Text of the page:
Graham Reid | | 1 min read
Recorded in London, this third album by the saxophonist/composer Shabaka Hutchings brings together tenor sax, double drums and tuba into a stew of Afro-Caribbean jazz-funk and, as much as the Sex Pistols' God Save the Queen during the Queen Elizabeth's jubilee year, in its own way this is direct dismissal of those born into royalty while Hutchings titles his tracks after those who became real queens in his mind.
They include Ada Eastman (Hutchings great-grandmother), Harriet Tubman, Anna Julia Cooper, Angela Davis and other black freedom fighters and activists. Including Doreen Lawrence, the mother of young Stephen Lawrence murdered in London in '93.
Musically it is a humid mix of rolling New Orleans grooves, some rather chunky Caribbean funk with guest vocalists Congo Natty and poet Joshua Idehen chanting down righteousness, and a nod towards dub production.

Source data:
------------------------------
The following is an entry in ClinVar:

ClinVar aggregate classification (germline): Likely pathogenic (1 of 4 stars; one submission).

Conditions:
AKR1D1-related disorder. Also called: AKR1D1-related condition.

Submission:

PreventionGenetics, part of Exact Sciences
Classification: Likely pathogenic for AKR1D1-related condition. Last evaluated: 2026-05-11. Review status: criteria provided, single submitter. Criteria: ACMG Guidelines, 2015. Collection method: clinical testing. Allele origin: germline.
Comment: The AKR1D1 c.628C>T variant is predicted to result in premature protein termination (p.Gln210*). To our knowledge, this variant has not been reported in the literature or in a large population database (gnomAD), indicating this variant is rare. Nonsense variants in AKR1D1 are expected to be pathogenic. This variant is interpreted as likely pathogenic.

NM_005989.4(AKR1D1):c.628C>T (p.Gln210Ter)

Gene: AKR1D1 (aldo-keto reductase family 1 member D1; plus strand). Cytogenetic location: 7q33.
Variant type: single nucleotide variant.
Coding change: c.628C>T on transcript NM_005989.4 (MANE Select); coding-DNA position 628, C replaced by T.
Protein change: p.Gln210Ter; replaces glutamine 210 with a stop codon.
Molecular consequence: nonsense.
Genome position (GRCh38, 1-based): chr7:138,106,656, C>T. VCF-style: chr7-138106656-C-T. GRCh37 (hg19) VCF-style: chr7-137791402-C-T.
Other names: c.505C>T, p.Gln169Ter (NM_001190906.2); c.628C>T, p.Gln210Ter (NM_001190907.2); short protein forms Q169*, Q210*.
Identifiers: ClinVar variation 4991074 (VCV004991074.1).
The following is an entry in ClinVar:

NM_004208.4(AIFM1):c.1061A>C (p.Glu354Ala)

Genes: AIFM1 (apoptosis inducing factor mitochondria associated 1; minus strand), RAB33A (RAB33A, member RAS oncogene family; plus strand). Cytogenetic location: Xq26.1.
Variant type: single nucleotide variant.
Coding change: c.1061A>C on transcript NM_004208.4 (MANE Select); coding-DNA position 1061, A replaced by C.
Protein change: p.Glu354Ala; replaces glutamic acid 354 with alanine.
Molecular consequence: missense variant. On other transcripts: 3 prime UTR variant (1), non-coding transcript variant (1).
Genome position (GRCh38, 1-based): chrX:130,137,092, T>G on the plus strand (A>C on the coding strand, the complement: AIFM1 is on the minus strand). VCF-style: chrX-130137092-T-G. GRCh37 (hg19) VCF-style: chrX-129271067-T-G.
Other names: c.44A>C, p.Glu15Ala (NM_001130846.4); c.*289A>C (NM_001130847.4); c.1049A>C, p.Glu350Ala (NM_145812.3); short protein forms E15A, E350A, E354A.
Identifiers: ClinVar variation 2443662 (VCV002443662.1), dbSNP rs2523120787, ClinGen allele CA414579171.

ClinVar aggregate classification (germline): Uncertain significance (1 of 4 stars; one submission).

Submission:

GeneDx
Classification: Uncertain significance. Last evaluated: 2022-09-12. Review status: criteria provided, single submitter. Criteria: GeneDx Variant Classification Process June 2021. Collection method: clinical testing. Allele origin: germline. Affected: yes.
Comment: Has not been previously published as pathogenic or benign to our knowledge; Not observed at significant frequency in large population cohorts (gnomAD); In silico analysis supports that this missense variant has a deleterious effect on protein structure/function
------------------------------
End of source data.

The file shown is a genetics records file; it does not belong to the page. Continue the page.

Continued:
Maybe it comes up more compelling and powerful live but this lacks the adventurous musical spirit and reach of Hutchings predecessors on the label like Pharoah Sanders, Sonny Rollins, John Coltrane and others.
Like so many Afrobeat bands (and they aren't in that bag, that's just a point of reference), this locks into a groove and seems happy enough to sit there with sometimes repetitive sax lines and melodic figures which too often pull back inside when the door is wide open.
Ironically then it is at its best when it pulls right back on My Queen is Nanny of the Maroons, a gentle and groove-riding piece with a light touch.